Falcons at Seahawks
When: 4:05 p.m. Sunday
SEATTLE — One cross-country trip to the Pacific Northwest during the grayest, wettest time of the year is difficult enough.
A slip-up against the Seattle Seahawks on Sunday, and the Atlanta Falcons could be booking a return trip during the playoffs.
Atlanta, the hottest team in the NFC, winner of seven straight and the class of the conference with three weeks left in the regular season, still hasn’t nailed down the NFC South. A poor showing against Seattle could result in a wild-card berth.
The Seahawks, losers of five of seven and coming off a 19-point loss to San Francisco, are still in position to win the worst division in the NFL and earn a home game in the first round of the playoffs.
With New Orleans nipping at Atlanta in the division standings and a Monday night showdown between the two in Atlanta on Dec. 27, a flub by the Falcons could mean another cross-country flight in just a few weeks for a playoff meeting.
Amazing that 11-2 versus 6-7 can have so much meaning.
Maybe that’s why Falcons’ president Rich McKay suggested a change to the playoff seeding structure at the owners meetings this week.
“It really gives us a tremendous challenge to match up with these guys,” Seattle coach Pete Carroll said. “It forces us to play really, really solid football. We will not be able to make mistakes and stay with these guys. They’re just too good at it.”
Atlanta can simplify the situation by taking care of the slumping Seahawks. A win for the Falcons would wrap up a playoff berth and make the matchup with New Orleans likely for the division title and home-field advantage throughout the playoffs.
A stunning loss to Seattle would snap the Falcons’ longest win streak in a dozen years, open the division door for the Saints — barring their own stumble — and bring the real possibility of a return trip to chilly Seattle for a wild-card game.
“We know we have no room to spare,” Atlanta receiver Roddy White said. “We can’t go out there and give up a game because those guys will be right there with us, so we’re just out there trying to win them all and we know we can’t give away any games, especially ones that we’re supposed to win.”
The Falcons are closing out a difficult stretch of three straight road games and four of their last five away from the Georgia Dome.
While Seattle owns just one win over a team with a winning record, Atlanta has made its finest run since 1998 against some of the top teams in the league. In their current seven-game streak, four of the victories have come against winning teams with a combined 33-19 record. And that doesn’t include the Falcons’ overtime win at New Orleans earlier this season.
No wonder Carroll and the rest of the Seahawks were falling over themselves raving about the Falcons this week. In his weekly media conference, Carroll used “challenge” seven times in direct reference to the Falcons.
Ask anyone in the Seahawks locker room about the Falcons and they spoke with the utmost reverence for what Atlanta has accomplished in the three years since coach Mike Smith took over and quarterback Matt Ryan arrived.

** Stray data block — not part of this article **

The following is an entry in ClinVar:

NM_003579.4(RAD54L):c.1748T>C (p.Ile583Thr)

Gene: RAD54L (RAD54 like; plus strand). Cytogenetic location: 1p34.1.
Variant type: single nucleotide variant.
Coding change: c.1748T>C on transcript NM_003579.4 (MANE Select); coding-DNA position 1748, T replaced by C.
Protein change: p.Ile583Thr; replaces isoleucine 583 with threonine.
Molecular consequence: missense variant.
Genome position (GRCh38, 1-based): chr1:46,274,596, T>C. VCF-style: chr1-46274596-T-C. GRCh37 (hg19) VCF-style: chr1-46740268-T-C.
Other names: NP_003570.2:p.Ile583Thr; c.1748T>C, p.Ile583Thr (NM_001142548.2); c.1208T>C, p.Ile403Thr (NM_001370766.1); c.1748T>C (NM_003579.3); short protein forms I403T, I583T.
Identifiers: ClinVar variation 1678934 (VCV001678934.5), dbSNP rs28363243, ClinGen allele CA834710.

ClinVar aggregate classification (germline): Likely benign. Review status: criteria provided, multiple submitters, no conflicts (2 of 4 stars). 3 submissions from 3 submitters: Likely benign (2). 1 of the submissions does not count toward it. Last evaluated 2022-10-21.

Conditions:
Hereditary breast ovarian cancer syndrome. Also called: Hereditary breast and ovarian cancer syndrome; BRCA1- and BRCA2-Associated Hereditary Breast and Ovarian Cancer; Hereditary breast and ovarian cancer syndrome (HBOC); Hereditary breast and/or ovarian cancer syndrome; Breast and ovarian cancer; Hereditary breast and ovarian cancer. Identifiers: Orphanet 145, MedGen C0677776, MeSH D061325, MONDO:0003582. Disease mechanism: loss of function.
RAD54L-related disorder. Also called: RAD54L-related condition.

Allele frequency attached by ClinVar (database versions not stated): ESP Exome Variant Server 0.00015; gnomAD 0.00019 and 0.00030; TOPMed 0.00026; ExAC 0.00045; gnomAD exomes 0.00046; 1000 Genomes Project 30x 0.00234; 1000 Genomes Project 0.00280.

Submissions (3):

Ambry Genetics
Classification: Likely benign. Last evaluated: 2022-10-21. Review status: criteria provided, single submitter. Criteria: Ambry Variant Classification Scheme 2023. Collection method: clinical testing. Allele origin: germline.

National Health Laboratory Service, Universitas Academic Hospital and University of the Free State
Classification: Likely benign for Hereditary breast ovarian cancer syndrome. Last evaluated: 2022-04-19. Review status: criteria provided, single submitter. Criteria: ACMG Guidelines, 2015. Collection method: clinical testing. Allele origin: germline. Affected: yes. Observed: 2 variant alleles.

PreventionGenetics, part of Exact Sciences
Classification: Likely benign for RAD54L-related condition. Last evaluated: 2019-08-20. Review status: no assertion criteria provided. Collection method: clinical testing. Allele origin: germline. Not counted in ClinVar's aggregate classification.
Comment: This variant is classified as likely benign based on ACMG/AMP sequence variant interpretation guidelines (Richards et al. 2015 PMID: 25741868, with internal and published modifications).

Seattle safety Lawyer Milloy brings firsthand perspective, having played for the Falcons from 2006 through the 2008 season, the first year under Smith. He puts Ryan in the same category as Tom Brady, another quarterback Milloy has played alongside.
“He’s a guy who understands defenses, but also understands all he has to do is steer the ship and get the ball into the playmakers’ hands and if he does that he’s still going to be a star,” Milloy said.
Ryan’s favorite target is clearly White, who has already set a career-high with 99 receptions this season and now gets to pick on a Seattle’s 30th-ranked secondary. Michael Turner also could be bound for a big game against Seattle’s regressing defense after reasserting himself last week at Carolina with three rushing touchdowns.
After a slow start, Turner has topped 100 yards rushing in five of his last seven games and scored touchdowns in six of seven.
“We’re really tough to handle right now because I feel like all of our guys are starting to hit their peak and they’re starting to hit their mark,” White said.
While Seattle is clearly overmatched in most areas, they could be a problem for the Falcons thanks to an offense that will be as close to 100 percent as it’s been all season.
Receivers Mike Williams and Ben Obomanu are expected to play after missing last week’s loss to San Francisco with injuries. Williams had a sprained ankle that compounded an already balky left foot strain, while Obomanu couldn’t make it back from a severe cut on his hand from Week 13 against Carolina.
Their returns should instantly help quarterback Matt Hasselbeck, who is coming off the first five-turnover game of his career. Without his top two targets, Hasselbeck was careless with the ball against San Francisco, throwing four interceptions and coughing up a fumble. After five solid games in the middle of the season in which he heeded Carroll’s mantra of protecting the ball, Hasselbeck now has eight interceptions in the last three games.
And Seattle still has major control in how the NFC West will play out, thanks to a season-ending home game against St. Louis.
“Back in March if you told me all it took was three games to get into the playoffs I’d take it,” Milloy said.